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Puccini’s ‘Tosca’ stars Anna Netrebko and Argentine tenor Marcelo Álvarez

Tosca is a melodramatic Giacomo Puccini opera about a volatile diva, a sadistic police chief, and an idealistic artist. It is based on Victorien Sardou’s French play La Tosca (1887).

The Italian libretto is by Luigi Illica and Giuseppe Giacosa. Tosca premiered at the Teatro Costanzi in Rome in 1900, and at the Metropolitan Opera in 1901.

This most Wagnerian of Puccini’s operas uses the leitmotif of musical signatures to identify characters.

It’s famous arias are:

  • Recondita armonia (Hidden harmony) sung by Cavaradossi in Act 1
  • Vissi d’arte, vissi d’amore (I lived for art, I lived for love) sung by Tosca in Act 2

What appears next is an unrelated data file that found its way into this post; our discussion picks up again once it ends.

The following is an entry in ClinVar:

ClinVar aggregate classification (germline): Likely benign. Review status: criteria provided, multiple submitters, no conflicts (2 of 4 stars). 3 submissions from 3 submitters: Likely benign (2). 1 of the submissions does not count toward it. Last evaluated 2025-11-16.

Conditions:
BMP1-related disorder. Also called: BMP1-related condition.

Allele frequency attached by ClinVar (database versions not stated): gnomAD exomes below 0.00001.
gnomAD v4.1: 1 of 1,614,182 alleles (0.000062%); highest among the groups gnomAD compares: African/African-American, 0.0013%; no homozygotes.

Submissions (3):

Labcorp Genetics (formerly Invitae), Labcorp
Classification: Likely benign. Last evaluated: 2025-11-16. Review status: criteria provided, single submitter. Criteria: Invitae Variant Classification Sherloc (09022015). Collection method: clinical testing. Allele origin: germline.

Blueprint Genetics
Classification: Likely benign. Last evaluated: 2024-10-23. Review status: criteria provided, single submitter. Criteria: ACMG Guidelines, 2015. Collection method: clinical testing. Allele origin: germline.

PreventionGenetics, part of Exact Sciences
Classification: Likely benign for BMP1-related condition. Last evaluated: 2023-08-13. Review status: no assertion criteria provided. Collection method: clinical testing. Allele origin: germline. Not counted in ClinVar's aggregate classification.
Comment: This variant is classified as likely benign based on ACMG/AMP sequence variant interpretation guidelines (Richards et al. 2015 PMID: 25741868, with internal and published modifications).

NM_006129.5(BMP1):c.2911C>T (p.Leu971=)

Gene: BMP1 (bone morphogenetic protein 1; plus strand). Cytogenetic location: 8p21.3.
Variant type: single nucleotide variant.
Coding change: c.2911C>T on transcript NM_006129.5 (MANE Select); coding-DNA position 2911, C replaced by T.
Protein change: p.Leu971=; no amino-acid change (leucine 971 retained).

• E lucevan le stele (And the stars shone) sung by Cavaradossi in Act 3

Tosca Setting

Tosca is a historical opera set in the unstable period just before the formation of Italy from a group of regional powers.

Napoléon Bonaparte invaded in 1796 and took Rome. The French withdrew in 1799 and the Kingdom of Naples took over Rome. Napoleon returned in 1800 and Naples withdrew.

Tosca is set in Rome in the summer of 1800 at a moment of political upheaval with the Neapolitans trying to solidify their control as the French threaten again.

Tosca is set at real places in Rome. The church of Sant’ Andrea della Valle is the setting for Act 1. It is still a church. The Farnese Palace of Act 2 is now the French Embassy. The castle of Sant’Angelo in Act 3 is a famous sightseeing spot in Rome. It was built as the Mausoleum of Hadrian, was later used as a castle and fortress, and is now a museum.